Earning a Living While Writing the Mystery / Author C. Hope Clark

C. Hope Clark

C. Hope Clark, Writer & Founder of Funds for Writers

I’m a mystery writer like most of you. After years of fighting to find an agent and a publisher, I did. Lowcountry Bribe, the first in The Carolina Slade Mystery Series, was released from Bell Bridge Books in February 2012, and it’s doing well. During the 14 years of struggle to become that mystery writer, however, I had to earn a living elsewhere. They don’t pay you while you’re writing those novels, so to remain a writer, I had to diversify my skills a bit. You need to as well if you want to devote yourself to the business of words.

You are not a traitor if you write other than mystery, or pen other than novels. Many writers make ends meet via a variety of methods, and nothing says you can’t do the same.

As I wrote, rewrote, and edited my novel, I kept wondering at what point I’d reach the right caliber to pitch to agents. Sure, I had a critique group, but still, I wanted a different degree of validation. So I submitted my work-in-progress to contests. First chapter, first paragraph, even first line, and finally, full manuscript competitions. Once I began placing in some, and winning a few, I felt more self-assured. Not only that, but I could put contest wins in my query letters! I landed an agent, and those contests put $750 in my bank account.

We are more than mystery writers. We have many talents, interests, and skills. Once you cast aside humility, and boldly list all your abilities, you soon learn you have what it takes to submit pieces to a wide cadre of magazines. When I initially could not sell my manuscript, I pitched every magazine I could think of, ultimately publishing in mags about teens, colleges, landscaping, business, women, and writing. I developed a wider network, honed my writing to a new level, and again, put money in the bank.

You’ll find as many grants as you do magazines, and like the variety of magazines, you have to pitch and convince the reviewer on the other end that you are the best person for selection. They are just as competitive as any other aspect of this business. Grants exist for library research, retreats, scholarships / fellowships, presentations, even personal development. I was enabled to speak to a third grade class about how to write a story, centering it around pirates, their subject matter at the time.

Whether corporate, government, or private, entities need writers, and with benefits being so expensive, they often contract out their work. Write articles for newsletters, write biographies, create employee handbooks, or compose resumes. Seek paying blogs, and yes, they do exist. Serve as a consultant, addressing writing, your novel’s subject matter, marketing, publishing, or just your great motivational voice. I’ve advised people on organizing writing schedules, how to edit, even how to take personal strengths and develop a platform. Some have contracted me to write their resumes. Quite a few asked me to research markets, grants, and literary agents to match their skills because they didn’t want to take the time and were willing to pay me to do it. An organization initiating a website for college bound teens requested I pen five articles for them on scholarships. I was a writer for hire, and there was little I’d decline.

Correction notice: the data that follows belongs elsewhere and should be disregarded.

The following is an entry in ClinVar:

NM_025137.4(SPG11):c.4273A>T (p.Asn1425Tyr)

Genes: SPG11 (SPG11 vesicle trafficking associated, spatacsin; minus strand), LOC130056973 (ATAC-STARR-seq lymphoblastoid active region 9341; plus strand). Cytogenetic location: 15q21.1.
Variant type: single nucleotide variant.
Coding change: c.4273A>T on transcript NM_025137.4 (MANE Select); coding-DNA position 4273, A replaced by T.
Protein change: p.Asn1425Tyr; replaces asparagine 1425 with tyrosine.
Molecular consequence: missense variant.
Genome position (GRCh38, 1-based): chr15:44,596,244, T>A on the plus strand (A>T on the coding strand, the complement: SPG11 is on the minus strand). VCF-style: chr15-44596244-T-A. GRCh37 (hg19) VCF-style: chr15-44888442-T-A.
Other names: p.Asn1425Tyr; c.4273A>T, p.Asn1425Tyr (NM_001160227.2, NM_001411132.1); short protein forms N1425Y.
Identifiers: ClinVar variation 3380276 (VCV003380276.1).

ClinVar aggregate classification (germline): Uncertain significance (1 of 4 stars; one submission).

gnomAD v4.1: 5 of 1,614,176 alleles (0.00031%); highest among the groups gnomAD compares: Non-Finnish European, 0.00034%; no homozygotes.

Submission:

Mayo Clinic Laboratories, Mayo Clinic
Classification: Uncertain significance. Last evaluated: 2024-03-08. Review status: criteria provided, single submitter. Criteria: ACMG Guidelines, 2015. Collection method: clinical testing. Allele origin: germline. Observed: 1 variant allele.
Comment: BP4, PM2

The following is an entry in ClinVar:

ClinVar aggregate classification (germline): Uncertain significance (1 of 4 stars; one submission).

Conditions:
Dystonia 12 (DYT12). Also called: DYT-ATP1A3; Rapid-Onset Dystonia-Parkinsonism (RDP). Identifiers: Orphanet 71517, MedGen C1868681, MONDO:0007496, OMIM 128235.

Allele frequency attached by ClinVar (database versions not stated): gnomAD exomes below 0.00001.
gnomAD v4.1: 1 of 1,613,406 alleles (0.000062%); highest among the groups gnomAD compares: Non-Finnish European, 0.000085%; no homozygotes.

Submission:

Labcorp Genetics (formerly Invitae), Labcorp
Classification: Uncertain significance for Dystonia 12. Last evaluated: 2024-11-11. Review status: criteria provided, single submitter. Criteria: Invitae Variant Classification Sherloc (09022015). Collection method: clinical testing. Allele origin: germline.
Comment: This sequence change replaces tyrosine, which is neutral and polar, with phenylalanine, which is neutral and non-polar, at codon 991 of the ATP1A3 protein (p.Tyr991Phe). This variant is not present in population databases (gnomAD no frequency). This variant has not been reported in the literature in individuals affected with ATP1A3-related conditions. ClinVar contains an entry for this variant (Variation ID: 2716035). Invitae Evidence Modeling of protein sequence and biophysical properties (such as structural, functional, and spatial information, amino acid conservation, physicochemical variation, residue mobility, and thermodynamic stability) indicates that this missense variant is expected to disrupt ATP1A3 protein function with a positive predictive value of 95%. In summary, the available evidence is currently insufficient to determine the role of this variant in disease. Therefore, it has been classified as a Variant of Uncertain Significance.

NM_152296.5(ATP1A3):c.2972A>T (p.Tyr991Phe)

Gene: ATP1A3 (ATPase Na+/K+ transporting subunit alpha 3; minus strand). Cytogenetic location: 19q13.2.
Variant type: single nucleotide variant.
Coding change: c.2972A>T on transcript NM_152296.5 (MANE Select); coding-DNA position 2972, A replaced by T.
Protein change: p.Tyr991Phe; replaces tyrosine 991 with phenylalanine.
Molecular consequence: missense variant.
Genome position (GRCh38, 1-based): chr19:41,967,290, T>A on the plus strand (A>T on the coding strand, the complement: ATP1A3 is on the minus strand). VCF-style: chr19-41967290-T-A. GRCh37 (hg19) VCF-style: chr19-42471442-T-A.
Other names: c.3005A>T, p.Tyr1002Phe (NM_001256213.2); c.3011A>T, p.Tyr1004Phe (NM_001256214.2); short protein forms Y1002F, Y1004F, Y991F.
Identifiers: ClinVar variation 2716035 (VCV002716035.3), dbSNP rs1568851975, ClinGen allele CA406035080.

"Lowcountry Bribe" by C. Hope Clark

“Lowcountry Bribe” by C. Hope Clark

Each bit of income paves the way for you to write your first love, fiction. Surprisingly, you may come to love the world of writing pieces that earn money. That quicker gratification is intoxicating, especially when the dollars add up. What’s key is recognizing the talents you possess, interests you have, and abilities in your repertoire, because each and every one opens a door to some sort of writing income. And what’s even better is that with each word you put on a page, nonfiction or fiction, your writing ability grows . . . and it grows faster than you ever fathomed.

C. Hope Clark is editor of FundsforWriters.com, a website and family of newsletters that cover contests, markets, grants, publishers, agents and employers seeking writers. Writer’s Digest selected FundsforWriters.com for its 101 Best Websites for Writers for the past twelve years. Hope will be speaking at Killer Nashville during two sessions: 1) Grants for Writers – Where to Find ‘Em, How to Get ‘Em, and 2) Funding Streams that Enable Your Writing Career: Using Your Strengths to Earn a Living.  www.fundsforwriters.com / www.chopeclark.com  Hope is also a mystery author, with her recent release of Lowcountry Bribe, Bell Bridge Books, February 2012. While she would write mystery fiction all day and night, she learned that platform and branding sometimes means expanding one’s horizons.

(The Killer Nashville Guest Blog series is coordinated by KN Executive Director Beth Terrell (http://www.elizabethterrell.com/).  To be a part of this series, contact Beth at beth@killernashville.com.)


About Clay Stafford

Clay Stafford is an author / filmmaker (www.ClayStafford.com) and founder of Killer Nashville (www.KillerNashville.com). As a writer himself, he has over 1.5 million copies of his own books in print in over 14 languages. Stafford’s latest projects are the feature documentary “One of the Miracles” (www.OneOfTheMiracles.com) and the music CD “XO” (www.JefferyDeaverXOMusic.com). A champion of writers, Publishers Weekly has identified Stafford as playing “an essential role in defining which books become bestsellers” throughout “the nation’s book culture.” (PW 6/10/13)
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One Response to Earning a Living While Writing the Mystery / Author C. Hope Clark

  1. Thank you for the valuable information, Hope. Finding ways to subsidize the writing we’re passionate about is always an issue.

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